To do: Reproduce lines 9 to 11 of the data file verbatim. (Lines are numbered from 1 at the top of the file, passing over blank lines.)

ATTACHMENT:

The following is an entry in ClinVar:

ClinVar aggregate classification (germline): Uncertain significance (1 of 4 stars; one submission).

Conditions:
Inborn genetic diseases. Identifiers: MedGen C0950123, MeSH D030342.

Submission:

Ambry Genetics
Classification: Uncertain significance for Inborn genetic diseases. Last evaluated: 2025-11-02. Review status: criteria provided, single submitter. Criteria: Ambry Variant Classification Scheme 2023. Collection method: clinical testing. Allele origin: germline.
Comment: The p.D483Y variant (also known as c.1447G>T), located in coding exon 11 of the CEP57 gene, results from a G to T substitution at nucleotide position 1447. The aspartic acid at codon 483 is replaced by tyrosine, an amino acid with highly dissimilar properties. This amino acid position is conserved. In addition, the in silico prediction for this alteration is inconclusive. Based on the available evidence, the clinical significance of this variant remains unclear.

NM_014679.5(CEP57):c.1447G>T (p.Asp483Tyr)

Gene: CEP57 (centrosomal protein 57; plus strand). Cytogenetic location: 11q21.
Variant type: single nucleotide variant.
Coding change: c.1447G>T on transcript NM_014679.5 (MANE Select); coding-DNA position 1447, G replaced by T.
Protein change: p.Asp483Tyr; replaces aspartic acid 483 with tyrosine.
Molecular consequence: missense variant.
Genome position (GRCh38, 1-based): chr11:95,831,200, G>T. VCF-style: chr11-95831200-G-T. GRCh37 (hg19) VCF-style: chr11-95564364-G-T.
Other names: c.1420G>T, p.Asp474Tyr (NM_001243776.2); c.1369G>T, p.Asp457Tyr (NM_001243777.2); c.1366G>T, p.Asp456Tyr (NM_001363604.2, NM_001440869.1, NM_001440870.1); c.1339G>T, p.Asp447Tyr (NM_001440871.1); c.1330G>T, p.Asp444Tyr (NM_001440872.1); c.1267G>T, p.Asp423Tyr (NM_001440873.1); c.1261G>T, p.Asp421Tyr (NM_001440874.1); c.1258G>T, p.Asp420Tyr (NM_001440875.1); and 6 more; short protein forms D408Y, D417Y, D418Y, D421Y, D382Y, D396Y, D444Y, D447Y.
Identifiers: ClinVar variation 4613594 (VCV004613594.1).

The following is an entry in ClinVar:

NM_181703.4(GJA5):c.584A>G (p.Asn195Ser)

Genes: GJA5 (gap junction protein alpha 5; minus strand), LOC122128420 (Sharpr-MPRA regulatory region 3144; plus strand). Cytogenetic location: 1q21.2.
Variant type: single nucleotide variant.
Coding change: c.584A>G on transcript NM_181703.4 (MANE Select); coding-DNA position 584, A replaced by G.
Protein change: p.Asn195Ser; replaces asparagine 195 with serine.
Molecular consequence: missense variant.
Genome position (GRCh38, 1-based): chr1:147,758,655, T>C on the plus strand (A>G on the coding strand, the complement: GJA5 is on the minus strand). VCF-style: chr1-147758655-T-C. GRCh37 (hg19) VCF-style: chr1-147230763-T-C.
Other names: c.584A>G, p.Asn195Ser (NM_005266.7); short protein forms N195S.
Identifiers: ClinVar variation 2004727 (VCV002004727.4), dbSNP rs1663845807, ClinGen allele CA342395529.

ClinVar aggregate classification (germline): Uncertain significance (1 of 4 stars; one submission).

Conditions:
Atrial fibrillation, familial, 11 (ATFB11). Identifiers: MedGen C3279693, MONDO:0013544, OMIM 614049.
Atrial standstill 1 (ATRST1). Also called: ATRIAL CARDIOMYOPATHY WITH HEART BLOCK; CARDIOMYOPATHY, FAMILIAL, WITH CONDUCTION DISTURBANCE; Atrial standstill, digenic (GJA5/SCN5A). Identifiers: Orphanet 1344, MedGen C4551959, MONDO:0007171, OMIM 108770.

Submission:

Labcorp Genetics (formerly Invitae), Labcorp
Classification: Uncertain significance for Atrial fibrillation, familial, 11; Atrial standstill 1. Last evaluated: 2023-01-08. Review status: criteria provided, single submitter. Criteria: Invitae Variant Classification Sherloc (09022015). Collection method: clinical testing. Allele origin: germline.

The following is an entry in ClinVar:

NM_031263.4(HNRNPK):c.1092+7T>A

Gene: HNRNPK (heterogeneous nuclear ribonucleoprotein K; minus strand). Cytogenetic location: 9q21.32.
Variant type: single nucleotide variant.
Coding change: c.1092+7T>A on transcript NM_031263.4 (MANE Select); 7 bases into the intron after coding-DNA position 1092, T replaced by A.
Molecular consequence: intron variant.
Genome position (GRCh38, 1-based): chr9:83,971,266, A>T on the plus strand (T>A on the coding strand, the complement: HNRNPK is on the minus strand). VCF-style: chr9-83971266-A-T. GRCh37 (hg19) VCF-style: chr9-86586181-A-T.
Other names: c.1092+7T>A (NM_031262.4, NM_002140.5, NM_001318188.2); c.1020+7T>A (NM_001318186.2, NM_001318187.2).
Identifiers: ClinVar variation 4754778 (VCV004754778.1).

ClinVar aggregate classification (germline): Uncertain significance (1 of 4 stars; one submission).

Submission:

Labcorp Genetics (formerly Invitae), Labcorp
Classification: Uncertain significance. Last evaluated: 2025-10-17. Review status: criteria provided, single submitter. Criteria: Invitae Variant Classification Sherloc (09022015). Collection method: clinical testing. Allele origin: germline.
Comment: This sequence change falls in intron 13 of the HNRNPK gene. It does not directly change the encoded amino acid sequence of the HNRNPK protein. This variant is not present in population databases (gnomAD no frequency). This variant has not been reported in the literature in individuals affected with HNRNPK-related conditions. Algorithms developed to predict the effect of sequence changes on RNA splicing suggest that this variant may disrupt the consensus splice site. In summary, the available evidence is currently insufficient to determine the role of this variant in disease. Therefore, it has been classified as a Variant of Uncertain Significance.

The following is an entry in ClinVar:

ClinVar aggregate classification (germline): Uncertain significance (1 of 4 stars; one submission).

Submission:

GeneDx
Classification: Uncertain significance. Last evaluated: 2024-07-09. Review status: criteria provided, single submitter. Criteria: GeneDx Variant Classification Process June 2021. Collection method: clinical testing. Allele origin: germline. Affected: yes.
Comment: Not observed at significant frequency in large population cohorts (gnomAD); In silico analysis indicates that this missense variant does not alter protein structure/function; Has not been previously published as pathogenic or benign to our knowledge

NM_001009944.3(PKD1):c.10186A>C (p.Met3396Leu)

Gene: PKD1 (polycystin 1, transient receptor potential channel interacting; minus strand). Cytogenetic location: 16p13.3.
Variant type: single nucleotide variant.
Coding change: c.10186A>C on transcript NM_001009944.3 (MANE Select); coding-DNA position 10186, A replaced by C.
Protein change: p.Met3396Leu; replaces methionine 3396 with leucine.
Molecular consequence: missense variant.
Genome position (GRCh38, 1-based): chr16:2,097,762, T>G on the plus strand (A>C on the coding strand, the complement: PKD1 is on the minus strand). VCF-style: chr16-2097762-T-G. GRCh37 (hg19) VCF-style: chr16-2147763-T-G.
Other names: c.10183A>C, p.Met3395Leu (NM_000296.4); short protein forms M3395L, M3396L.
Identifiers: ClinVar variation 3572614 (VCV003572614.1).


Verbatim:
NM_014679.5(CEP57):c.1447G>T (p.Asp483Tyr)

Gene: CEP57 (centrosomal protein 57; plus strand). Cytogenetic location: 11q21.
Variant type: single nucleotide variant.